Flush with capital after its purchase by Tetra Laval International SA early this year, PET blow molding machine maker Groupe Sidel is looking into entering the market for extrusion blow molding machines.
The Le Havre, France, company already is one of the world's largest producers of injection stretch blow molding equipment, which is used to make PET bottles for carbonated soft drinks, water and other beverages.
But while the PET bottle market still is a growth area, Sidel is pondering expansion into other packaging markets, said Thierry Parages, senior vice president for North and Central America. Sidel may launch high density polyethylene and polycarbonate bottle machines.
The demand for HDPE containers, like PET bottles, has increased as packages made of other materials switch to plastic, he said.
The market includes formidable competitors such as Graham Machinery Group and Bekum America Corp. Another rival, SIG Group, makes both PET and HDPE packaging machines.
``We'll do what fulfills the needs of our customers,'' said Parages, who is based at Sidel's U.S. headquarters in Norcross, Ga.
Packaging giant Tetra Laval of Pully, Switzerland, bought Sidel early this year. The European Union had blocked the sale, citing antitrust issues, but then changed its mind on the $1.6 billion deal.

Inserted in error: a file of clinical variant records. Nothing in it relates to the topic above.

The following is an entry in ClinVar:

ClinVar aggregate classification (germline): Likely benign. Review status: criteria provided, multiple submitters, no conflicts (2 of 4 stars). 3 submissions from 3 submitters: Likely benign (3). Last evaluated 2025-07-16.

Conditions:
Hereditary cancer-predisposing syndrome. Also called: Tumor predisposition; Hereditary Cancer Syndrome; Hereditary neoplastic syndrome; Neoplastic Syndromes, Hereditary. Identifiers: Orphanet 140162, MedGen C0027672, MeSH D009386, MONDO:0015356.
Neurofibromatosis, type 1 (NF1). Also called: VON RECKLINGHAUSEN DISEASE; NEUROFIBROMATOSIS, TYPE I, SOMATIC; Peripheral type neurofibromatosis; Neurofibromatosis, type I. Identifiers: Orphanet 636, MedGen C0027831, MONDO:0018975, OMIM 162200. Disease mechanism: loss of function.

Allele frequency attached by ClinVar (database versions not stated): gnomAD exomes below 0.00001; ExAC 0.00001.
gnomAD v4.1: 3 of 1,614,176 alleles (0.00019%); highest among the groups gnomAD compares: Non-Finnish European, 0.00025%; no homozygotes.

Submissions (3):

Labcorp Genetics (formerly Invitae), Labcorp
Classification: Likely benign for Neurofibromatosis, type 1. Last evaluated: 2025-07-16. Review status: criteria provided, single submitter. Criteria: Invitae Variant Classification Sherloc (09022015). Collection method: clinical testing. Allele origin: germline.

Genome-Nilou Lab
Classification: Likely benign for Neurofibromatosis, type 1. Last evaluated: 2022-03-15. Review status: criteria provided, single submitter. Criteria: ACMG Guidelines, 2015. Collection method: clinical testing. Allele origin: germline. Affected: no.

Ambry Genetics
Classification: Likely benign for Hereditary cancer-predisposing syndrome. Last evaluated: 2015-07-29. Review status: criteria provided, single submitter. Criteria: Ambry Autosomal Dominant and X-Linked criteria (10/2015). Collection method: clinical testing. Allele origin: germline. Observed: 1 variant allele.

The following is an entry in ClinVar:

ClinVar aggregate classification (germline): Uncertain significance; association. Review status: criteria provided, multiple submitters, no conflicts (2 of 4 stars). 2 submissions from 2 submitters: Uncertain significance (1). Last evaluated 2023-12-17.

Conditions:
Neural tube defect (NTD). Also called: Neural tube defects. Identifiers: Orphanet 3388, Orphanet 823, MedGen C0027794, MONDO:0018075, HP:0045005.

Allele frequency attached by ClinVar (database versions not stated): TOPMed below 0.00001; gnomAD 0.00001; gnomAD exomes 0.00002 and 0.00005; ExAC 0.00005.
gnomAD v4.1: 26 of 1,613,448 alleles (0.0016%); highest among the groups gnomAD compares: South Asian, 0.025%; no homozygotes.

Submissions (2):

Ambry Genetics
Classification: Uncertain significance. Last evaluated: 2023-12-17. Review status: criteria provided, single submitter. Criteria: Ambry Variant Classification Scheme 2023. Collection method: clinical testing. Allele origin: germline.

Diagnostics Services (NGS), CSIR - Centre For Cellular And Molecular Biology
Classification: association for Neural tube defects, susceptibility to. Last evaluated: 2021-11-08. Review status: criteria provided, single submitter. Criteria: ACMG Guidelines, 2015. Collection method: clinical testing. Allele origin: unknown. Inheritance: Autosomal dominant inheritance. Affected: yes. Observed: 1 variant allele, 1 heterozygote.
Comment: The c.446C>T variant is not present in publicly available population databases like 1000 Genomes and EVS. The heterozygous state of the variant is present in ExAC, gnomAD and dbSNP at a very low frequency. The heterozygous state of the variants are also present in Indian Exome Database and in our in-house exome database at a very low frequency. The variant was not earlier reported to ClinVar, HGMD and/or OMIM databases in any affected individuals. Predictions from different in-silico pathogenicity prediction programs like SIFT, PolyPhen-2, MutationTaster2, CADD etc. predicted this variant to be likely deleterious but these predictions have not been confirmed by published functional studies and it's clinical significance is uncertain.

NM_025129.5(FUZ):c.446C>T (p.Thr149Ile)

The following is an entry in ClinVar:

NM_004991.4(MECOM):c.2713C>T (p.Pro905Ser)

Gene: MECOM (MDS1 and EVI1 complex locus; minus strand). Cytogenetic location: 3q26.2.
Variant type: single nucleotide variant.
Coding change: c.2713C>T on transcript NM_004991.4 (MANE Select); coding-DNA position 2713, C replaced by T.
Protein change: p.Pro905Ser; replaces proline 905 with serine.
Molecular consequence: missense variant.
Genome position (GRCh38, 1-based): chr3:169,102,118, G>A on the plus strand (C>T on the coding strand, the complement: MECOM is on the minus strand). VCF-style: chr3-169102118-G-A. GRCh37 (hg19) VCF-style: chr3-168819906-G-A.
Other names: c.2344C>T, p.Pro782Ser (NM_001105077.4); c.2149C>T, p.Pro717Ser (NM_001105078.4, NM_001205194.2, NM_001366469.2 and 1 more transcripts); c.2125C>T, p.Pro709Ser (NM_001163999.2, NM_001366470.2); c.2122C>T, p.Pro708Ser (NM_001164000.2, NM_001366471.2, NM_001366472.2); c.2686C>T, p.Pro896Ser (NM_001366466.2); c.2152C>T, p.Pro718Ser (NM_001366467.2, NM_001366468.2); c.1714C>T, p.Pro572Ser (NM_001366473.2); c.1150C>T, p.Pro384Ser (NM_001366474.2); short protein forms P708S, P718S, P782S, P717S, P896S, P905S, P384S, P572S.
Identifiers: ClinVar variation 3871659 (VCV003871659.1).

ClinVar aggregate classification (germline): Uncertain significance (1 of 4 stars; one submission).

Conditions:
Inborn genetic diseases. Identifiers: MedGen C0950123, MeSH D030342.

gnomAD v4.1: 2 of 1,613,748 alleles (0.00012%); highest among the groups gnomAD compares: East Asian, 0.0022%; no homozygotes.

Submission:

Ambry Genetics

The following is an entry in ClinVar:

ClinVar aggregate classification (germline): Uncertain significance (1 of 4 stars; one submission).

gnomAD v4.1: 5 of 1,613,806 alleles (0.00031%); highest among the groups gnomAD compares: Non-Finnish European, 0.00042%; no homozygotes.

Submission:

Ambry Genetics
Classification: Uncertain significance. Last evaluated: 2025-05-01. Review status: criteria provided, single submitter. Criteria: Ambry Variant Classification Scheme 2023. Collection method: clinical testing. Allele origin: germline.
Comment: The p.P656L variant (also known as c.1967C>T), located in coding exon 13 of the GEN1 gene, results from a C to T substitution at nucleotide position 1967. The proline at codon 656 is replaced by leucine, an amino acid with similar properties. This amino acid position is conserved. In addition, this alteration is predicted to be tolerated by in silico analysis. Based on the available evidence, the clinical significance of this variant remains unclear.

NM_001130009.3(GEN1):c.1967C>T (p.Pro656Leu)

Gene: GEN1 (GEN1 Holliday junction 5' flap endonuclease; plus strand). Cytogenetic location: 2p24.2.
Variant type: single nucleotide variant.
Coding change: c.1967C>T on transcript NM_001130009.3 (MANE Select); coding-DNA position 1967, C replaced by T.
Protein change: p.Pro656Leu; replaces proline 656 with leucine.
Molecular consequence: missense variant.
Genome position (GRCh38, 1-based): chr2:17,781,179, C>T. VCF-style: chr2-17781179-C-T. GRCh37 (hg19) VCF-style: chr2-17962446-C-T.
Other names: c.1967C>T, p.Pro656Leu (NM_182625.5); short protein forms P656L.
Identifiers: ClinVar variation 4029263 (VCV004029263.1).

At NPE 2003, Sidel showed off a new machine that Nicolas Rivollet, marketing vice president, said set a speed record for PET bottles produced each hour. The dual-cavity machine can make 60,000 bottles per hour, surpassing Sidel's old record of 53,000, he said. The old record holder is at a customer's site in England, he said.
The new machine heats preforms from two cavities on standard-size blow wheels. The company will ship the equipment to a U.S. customer, Rivollet said.
The PET bottle market continues to grow by about 10 percent a year, Parages said. Overall, about half of the growth in containers for liquid food comes from the plastics side, he said. Dairy, juices and sports drinks are leading the charge, with Sidel offering special plasma coatings on a bottle's interior to increase shelf life, he said.
Sidel is seeking Food and Drug Administration approval to use recycled bottles with the plasma coatings for its products, Rivollet said. It now is working to increase the use of recycled and coated PET bottles in the North American market, he said.